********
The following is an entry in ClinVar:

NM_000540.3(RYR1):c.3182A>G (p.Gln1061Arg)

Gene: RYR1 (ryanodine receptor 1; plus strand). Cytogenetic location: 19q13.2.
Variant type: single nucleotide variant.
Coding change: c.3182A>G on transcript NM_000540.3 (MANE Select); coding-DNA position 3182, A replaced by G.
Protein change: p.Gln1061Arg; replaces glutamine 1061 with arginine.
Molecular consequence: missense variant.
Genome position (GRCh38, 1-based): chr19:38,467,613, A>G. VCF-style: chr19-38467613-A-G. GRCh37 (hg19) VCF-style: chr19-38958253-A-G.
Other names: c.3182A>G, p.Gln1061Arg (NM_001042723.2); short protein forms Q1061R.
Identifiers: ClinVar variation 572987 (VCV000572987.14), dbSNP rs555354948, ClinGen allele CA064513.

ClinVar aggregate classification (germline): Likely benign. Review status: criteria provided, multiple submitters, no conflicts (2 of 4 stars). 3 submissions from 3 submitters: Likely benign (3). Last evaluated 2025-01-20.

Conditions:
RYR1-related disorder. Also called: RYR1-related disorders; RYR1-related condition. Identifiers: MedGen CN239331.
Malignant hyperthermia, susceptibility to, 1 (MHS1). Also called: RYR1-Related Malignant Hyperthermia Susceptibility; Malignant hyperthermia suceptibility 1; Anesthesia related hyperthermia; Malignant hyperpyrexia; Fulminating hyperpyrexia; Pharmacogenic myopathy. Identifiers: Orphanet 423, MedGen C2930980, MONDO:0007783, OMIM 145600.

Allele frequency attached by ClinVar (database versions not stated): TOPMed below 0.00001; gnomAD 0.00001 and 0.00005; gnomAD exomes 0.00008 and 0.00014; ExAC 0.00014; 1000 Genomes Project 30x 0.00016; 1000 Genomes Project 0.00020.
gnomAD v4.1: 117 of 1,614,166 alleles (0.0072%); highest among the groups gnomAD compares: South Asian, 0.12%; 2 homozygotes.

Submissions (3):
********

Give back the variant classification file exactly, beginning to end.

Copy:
The following is an entry in ClinVar:

NM_000540.3(RYR1):c.3182A>G (p.Gln1061Arg)

Gene: RYR1 (ryanodine receptor 1; plus strand). Cytogenetic location: 19q13.2.
Variant type: single nucleotide variant.
Coding change: c.3182A>G on transcript NM_000540.3 (MANE Select); coding-DNA position 3182, A replaced by G.
Protein change: p.Gln1061Arg; replaces glutamine 1061 with arginine.
Molecular consequence: missense variant.
Genome position (GRCh38, 1-based): chr19:38,467,613, A>G. VCF-style: chr19-38467613-A-G. GRCh37 (hg19) VCF-style: chr19-38958253-A-G.
Other names: c.3182A>G, p.Gln1061Arg (NM_001042723.2); short protein forms Q1061R.
Identifiers: ClinVar variation 572987 (VCV000572987.14), dbSNP rs555354948, ClinGen allele CA064513.

ClinVar aggregate classification (germline): Likely benign. Review status: criteria provided, multiple submitters, no conflicts (2 of 4 stars). 3 submissions from 3 submitters: Likely benign (3). Last evaluated 2025-01-20.

Conditions:
RYR1-related disorder. Also called: RYR1-related disorders; RYR1-related condition. Identifiers: MedGen CN239331.
Malignant hyperthermia, susceptibility to, 1 (MHS1). Also called: RYR1-Related Malignant Hyperthermia Susceptibility; Malignant hyperthermia suceptibility 1; Anesthesia related hyperthermia; Malignant hyperpyrexia; Fulminating hyperpyrexia; Pharmacogenic myopathy. Identifiers: Orphanet 423, MedGen C2930980, MONDO:0007783, OMIM 145600.

Allele frequency attached by ClinVar (database versions not stated): TOPMed below 0.00001; gnomAD 0.00001 and 0.00005; gnomAD exomes 0.00008 and 0.00014; ExAC 0.00014; 1000 Genomes Project 30x 0.00016; 1000 Genomes Project 0.00020.
gnomAD v4.1: 117 of 1,614,166 alleles (0.0072%); highest among the groups gnomAD compares: South Asian, 0.12%; 2 homozygotes.

Submissions (3):